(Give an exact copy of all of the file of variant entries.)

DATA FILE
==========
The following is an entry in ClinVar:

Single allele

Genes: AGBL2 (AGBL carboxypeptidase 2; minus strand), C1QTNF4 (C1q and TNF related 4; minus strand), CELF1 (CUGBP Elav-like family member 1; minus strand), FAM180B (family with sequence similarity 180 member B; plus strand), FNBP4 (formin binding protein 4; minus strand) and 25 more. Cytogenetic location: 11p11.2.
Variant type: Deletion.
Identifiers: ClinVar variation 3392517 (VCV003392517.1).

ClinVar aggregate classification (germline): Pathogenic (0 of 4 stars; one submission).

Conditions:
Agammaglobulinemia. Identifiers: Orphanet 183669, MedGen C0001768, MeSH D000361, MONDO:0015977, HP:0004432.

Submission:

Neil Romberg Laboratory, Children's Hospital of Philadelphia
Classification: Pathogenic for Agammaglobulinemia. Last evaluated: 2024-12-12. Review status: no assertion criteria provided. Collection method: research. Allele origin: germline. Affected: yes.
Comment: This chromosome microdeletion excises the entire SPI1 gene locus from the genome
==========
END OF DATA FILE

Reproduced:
The following is an entry in ClinVar:

Single allele

Genes: AGBL2 (AGBL carboxypeptidase 2; minus strand), C1QTNF4 (C1q and TNF related 4; minus strand), CELF1 (CUGBP Elav-like family member 1; minus strand), FAM180B (family with sequence similarity 180 member B; plus strand), FNBP4 (formin binding protein 4; minus strand) and 25 more. Cytogenetic location: 11p11.2.
Variant type: Deletion.
Identifiers: ClinVar variation 3392517 (VCV003392517.1).

ClinVar aggregate classification (germline): Pathogenic (0 of 4 stars; one submission).

Conditions:
Agammaglobulinemia. Identifiers: Orphanet 183669, MedGen C0001768, MeSH D000361, MONDO:0015977, HP:0004432.

Submission:

Neil Romberg Laboratory, Children's Hospital of Philadelphia
Classification: Pathogenic for Agammaglobulinemia. Last evaluated: 2024-12-12. Review status: no assertion criteria provided. Collection method: research. Allele origin: germline. Affected: yes.
Comment: This chromosome microdeletion excises the entire SPI1 gene locus from the genome